Colombian mother-of-two, Martha Silva, has taken on the role surrogate mother to a baby night monkey in the neonatal unit of the Bogota Wildlife Reception Centre. Night monkeys are so named because of their nocturnal lifestyles.
Like humans, the monkeys live in a family unit, with a mother, father and any siblings. At the beginning of their lives, they live for months hanging to the back of their parents while they fly through the trees. So, if a monkey is orphaned at the beginning of its life, it cannot be released into the wild. It also cannot form a new family or be adopted by another one.
That's where Ms. Silva comes in. Like a surrogate mother, she carries the babies around in a wool pouch. He is with her for 24 hours a day, nestled inside her coat or lying beside her while she sleeps. Every three hours, she feeds the monkey with a syringe, filled with milk and vitamins.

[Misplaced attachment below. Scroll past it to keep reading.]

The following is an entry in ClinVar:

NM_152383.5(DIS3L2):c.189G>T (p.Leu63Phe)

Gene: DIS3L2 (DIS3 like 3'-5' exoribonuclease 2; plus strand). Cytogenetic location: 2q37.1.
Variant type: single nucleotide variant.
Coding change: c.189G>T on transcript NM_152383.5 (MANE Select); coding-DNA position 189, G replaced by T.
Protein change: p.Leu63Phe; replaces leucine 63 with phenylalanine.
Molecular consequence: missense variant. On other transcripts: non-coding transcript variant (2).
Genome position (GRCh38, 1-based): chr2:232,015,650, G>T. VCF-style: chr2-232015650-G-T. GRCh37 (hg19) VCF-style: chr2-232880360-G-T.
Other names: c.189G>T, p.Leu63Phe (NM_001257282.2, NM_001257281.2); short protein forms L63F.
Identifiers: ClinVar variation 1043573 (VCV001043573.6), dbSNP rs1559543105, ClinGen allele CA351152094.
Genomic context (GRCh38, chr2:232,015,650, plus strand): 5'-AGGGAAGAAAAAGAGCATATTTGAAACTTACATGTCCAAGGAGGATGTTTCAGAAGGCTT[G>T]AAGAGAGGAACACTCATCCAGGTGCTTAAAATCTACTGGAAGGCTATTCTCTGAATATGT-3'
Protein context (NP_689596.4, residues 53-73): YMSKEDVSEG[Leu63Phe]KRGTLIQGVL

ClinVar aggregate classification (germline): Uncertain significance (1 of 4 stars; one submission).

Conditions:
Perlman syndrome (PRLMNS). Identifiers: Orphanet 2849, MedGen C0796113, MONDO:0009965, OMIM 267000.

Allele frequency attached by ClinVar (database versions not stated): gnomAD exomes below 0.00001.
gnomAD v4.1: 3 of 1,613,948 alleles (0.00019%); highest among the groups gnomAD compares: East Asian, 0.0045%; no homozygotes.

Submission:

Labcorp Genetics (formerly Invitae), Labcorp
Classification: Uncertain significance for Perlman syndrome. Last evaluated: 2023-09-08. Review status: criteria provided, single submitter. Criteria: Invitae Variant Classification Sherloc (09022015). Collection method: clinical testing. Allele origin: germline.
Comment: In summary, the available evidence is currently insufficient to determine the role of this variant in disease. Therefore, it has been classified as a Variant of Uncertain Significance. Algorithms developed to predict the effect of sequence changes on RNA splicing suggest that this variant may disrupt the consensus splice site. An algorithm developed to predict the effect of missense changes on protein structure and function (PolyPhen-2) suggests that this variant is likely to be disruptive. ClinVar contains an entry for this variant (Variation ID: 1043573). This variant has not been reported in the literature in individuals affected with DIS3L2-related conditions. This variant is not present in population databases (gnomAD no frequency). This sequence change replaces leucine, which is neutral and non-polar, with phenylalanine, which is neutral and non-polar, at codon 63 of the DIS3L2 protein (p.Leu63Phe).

After the baby monkey grows, he will be placed in a cage with another night monkey. If they are all right staying in the same cage, the next step will be to introduce them in the wild with a monkey group. Silva says that, after she lets her monkeys go, she never hears from them again. She is okay with that though. She compares it to human children - when you release them, they are in their natural habitat.